We are living at a time when it is fashionable to vilify and “cancel” the founders of our nation because a handful of myopic and narrow-minded chuckleheads have resolved to apply 21st-century values to the 18th and 19th centuries.
I contend, however, that we need to take a step back and scrutinize people like Thomas Jefferson and Andrew Jackson through lenses that are not tainted by today’s intolerant and narcissistic rhetoric. To view Jefferson as anything less than an intellectual titan is ridiculous.
As John Kennedy remarked during a White House dinner for an elite gathering of the brightest minds in the nation, “This is perhaps an assembly of the greatest intelligence ever to gather at one time in the White House, with the exception of when Thomas Jefferson dined alone.”
I wonder what JFK would think about members of his Democrat Party today condemning Jefferson, Washington, and our other founding fathers while condoning the destruction of their likenesses in Washington.
It is manifestly ludicrous for gaggles of ignorant, history-challenged dunderheads—some of whom hold public office or who appear on today’s pervasive cable television shows —to set themselves up as omniscient judges of appropriate comportment when looking back at more than 250 years of American history.
Did Thomas Jefferson own slaves? Yes. Did he have an affair with one of them and father a child with her? Yes.
Does that mean that the extraordinarily brilliant man who wrote the Declaration of Independence; who was our first Secretary of State; who founded the University of Virginia; who served as our third President; and who negotiated the Louisiana Purchase and doubled the size of our country, should have his name and likeness scrubbed from history in an intolerant political purge more appropriate to totalitarian regimes like North Korea, China, or the former Soviet Union?
I grant you that by any measure the very existence of slavery in an era when Americans were engaged in a revolution and fighting for freedom from oppression remains a paradox. Most of us understand that. Does that mean that in the 21st century we condone it? Hardly.
Yet Democrat parties in four states have recently removed the names of Thomas Jefferson and Andrew Jackson from their annual fundraising dinners. Democrat parties in five other states are considering a similar step.
Critics of these two men argue that any party that seeks to identify itself with equality and diversity should not be yoked to the slave-holding Jefferson or the Native American-persecuting Jackson.
Those who seek to expel Jefferson and Jackson from the public discourse believe historical figures should be held to the same standards of conduct we employ today. How myopic and imprudent is that? Meanwhile, we have watched scores of statues of George Washington, Abraham Lincoln, U. S. Grant, Jefferson, and Jackson being ripped down by crazed morons–most of whom have little or no idea of who these men were. It’s enough that they were white men.
They regard slavery and the forced relocation of indigenous peoples as so monstrous and odious that anyone responsible for them, regardless of the era in which they lived, should be scorned and condemned and have their statues and other memorials ripped down from public spaces.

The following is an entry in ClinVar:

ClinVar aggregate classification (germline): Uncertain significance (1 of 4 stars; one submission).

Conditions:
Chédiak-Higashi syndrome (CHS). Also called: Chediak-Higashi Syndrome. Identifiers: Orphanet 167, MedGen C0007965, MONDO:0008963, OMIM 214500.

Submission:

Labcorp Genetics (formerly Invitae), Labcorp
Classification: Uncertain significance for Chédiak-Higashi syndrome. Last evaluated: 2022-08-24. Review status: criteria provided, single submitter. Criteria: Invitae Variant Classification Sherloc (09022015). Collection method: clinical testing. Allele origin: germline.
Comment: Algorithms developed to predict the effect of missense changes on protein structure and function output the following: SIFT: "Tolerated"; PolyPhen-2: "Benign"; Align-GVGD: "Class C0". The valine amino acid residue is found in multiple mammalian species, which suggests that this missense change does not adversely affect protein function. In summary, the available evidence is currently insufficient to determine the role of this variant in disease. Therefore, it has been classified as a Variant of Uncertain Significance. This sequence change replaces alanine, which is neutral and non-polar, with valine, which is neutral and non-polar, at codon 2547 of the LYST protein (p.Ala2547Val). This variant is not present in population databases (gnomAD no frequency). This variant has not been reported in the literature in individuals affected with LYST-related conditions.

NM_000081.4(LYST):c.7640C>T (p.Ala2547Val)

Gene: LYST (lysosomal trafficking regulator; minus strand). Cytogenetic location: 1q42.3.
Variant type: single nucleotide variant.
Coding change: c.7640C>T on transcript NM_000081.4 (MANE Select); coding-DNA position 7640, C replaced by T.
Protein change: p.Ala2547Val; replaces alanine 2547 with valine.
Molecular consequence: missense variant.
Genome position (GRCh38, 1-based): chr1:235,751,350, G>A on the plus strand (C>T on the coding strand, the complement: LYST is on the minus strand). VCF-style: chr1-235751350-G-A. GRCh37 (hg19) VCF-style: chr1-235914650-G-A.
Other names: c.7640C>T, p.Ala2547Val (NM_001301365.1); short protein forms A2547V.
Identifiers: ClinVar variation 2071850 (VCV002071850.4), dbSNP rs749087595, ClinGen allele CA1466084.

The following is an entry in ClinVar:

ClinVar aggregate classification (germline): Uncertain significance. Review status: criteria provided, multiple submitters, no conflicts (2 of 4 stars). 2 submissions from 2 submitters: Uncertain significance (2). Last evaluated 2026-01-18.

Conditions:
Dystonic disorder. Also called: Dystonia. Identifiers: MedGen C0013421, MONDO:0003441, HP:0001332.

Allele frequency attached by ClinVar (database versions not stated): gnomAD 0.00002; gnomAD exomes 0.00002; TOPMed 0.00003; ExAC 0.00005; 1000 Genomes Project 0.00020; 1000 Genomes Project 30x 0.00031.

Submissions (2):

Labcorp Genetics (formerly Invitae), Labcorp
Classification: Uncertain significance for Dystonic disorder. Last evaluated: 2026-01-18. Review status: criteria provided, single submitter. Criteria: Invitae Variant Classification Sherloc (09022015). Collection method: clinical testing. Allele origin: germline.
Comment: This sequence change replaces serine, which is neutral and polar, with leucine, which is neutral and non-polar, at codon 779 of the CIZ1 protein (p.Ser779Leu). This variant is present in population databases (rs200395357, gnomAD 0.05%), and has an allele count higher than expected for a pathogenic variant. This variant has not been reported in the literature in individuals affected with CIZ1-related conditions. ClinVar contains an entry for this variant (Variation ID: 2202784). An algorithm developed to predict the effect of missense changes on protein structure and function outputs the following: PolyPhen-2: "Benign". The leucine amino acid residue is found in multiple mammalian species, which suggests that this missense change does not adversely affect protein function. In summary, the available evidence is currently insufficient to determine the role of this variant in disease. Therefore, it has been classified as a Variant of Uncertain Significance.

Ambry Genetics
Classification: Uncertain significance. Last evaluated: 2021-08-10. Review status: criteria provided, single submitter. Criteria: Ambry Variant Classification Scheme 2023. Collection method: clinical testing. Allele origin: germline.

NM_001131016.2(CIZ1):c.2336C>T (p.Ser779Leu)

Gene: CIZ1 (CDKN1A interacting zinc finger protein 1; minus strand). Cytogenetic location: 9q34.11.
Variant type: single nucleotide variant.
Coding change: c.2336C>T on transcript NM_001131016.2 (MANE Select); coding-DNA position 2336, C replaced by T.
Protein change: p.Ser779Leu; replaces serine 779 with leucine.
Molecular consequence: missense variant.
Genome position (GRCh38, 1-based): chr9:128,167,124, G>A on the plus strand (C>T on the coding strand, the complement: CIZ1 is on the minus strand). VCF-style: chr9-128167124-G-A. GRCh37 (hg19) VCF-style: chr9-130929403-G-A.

Here is a little lesson for today’s faultless arbiters of bygone appositeness: Like it or not, slavery was as much a part of the flawed fabric of early America as the horrendous exploitation of child labor or the frenzied and foolhardy persecution and murder of “witches” in New England.
I suggest, therefore, that there is much to be gained from maintaining a balanced sense of respect and gratitude for the accomplishments of our imperfect ancestors. Despite their shortcomings, men such as Jefferson and Jackson deserve our unremitting respect. Their achievements are impossible for any rational person to ignore.
Jackson, for instance, founded the precursor of today’s Democratic Party. He was a military hero who served two terms as the nation’s seventh president. He dismantled the national bank, overcame an effort by South Carolina to nullify federal law, secured Florida from the Spanish, and paid off the national debt.
Yes, Jackson was also a slave owner, and he forced Indian tribes from their lands, thereby precipitating the pitiless “trail of tears.”
But like all of us, Jefferson, Jackson, and our other forefathers were human beings infused with the faults, imperfections, and deficiencies that all human beings possess. It is simple for the holier than thou crowd of today to look back and scorn the behavior and standards of conduct that were commonplace in our imperfect history. They are our nation’s most vociferous Monday-morning quarterbacks, and they are adept at second-guessing every indiscretion, every blunder in our history.
What we are witnessing today is an implicit and undeniable public stoning of men and women from the past who are not here to defend themselves or their actions. They have been dragged into the public square and condemned by sycophants of the PC thought police who have taken it upon themselves to cleanse American history of its imperfections.
Of course, there is danger in a methodology that says we must wipe away the sins of our past. As the philosopher and novelist George Santayana once said: “Those who cannot remember the past are condemned to repeat it.”
I would also remind those pretentious paragons of rectitude and incorruptibility of this rebuke by Jesus Christ:
“Let him who is without sin among you, be the first to cast a stone.”